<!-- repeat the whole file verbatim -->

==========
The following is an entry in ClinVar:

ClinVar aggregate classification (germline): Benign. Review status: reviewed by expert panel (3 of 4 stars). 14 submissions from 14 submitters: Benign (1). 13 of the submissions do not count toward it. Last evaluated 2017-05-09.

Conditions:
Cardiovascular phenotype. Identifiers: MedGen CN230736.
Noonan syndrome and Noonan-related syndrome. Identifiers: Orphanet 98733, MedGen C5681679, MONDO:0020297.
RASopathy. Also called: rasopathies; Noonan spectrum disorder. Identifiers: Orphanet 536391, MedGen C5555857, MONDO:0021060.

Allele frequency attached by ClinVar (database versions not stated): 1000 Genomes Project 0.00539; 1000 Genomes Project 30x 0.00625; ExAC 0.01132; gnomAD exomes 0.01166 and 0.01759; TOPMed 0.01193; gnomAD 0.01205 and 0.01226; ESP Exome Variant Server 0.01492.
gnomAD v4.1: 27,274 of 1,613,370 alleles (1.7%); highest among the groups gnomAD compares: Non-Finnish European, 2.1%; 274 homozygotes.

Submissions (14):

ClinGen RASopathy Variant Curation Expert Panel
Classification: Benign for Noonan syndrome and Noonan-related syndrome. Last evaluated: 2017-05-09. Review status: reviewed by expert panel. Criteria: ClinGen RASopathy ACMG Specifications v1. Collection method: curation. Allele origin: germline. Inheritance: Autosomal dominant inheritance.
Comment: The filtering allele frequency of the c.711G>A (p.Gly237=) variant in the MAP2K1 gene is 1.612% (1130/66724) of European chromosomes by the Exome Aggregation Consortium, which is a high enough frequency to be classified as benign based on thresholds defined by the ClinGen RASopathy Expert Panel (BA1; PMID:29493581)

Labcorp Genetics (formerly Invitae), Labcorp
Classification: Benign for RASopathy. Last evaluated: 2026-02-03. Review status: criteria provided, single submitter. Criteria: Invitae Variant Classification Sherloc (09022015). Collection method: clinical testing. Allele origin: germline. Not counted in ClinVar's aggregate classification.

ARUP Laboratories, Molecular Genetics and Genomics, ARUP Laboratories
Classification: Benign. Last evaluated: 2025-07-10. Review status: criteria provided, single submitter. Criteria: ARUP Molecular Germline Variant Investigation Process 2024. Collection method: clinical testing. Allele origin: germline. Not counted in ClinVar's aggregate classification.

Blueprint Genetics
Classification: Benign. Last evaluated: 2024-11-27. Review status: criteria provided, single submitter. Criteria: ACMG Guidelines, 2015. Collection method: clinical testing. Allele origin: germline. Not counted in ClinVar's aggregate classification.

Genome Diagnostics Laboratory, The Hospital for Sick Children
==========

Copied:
The following is an entry in ClinVar:

ClinVar aggregate classification (germline): Benign. Review status: reviewed by expert panel (3 of 4 stars). 14 submissions from 14 submitters: Benign (1). 13 of the submissions do not count toward it. Last evaluated 2017-05-09.

Conditions:
Cardiovascular phenotype. Identifiers: MedGen CN230736.
Noonan syndrome and Noonan-related syndrome. Identifiers: Orphanet 98733, MedGen C5681679, MONDO:0020297.
RASopathy. Also called: rasopathies; Noonan spectrum disorder. Identifiers: Orphanet 536391, MedGen C5555857, MONDO:0021060.

Allele frequency attached by ClinVar (database versions not stated): 1000 Genomes Project 0.00539; 1000 Genomes Project 30x 0.00625; ExAC 0.01132; gnomAD exomes 0.01166 and 0.01759; TOPMed 0.01193; gnomAD 0.01205 and 0.01226; ESP Exome Variant Server 0.01492.
gnomAD v4.1: 27,274 of 1,613,370 alleles (1.7%); highest among the groups gnomAD compares: Non-Finnish European, 2.1%; 274 homozygotes.

Submissions (14):

ClinGen RASopathy Variant Curation Expert Panel
Classification: Benign for Noonan syndrome and Noonan-related syndrome. Last evaluated: 2017-05-09. Review status: reviewed by expert panel. Criteria: ClinGen RASopathy ACMG Specifications v1. Collection method: curation. Allele origin: germline. Inheritance: Autosomal dominant inheritance.
Comment: The filtering allele frequency of the c.711G>A (p.Gly237=) variant in the MAP2K1 gene is 1.612% (1130/66724) of European chromosomes by the Exome Aggregation Consortium, which is a high enough frequency to be classified as benign based on thresholds defined by the ClinGen RASopathy Expert Panel (BA1; PMID:29493581)

Labcorp Genetics (formerly Invitae), Labcorp
Classification: Benign for RASopathy. Last evaluated: 2026-02-03. Review status: criteria provided, single submitter. Criteria: Invitae Variant Classification Sherloc (09022015). Collection method: clinical testing. Allele origin: germline. Not counted in ClinVar's aggregate classification.

ARUP Laboratories, Molecular Genetics and Genomics, ARUP Laboratories
Classification: Benign. Last evaluated: 2025-07-10. Review status: criteria provided, single submitter. Criteria: ARUP Molecular Germline Variant Investigation Process 2024. Collection method: clinical testing. Allele origin: germline. Not counted in ClinVar's aggregate classification.

Blueprint Genetics
Classification: Benign. Last evaluated: 2024-11-27. Review status: criteria provided, single submitter. Criteria: ACMG Guidelines, 2015. Collection method: clinical testing. Allele origin: germline. Not counted in ClinVar's aggregate classification.

Genome Diagnostics Laboratory, The Hospital for Sick Children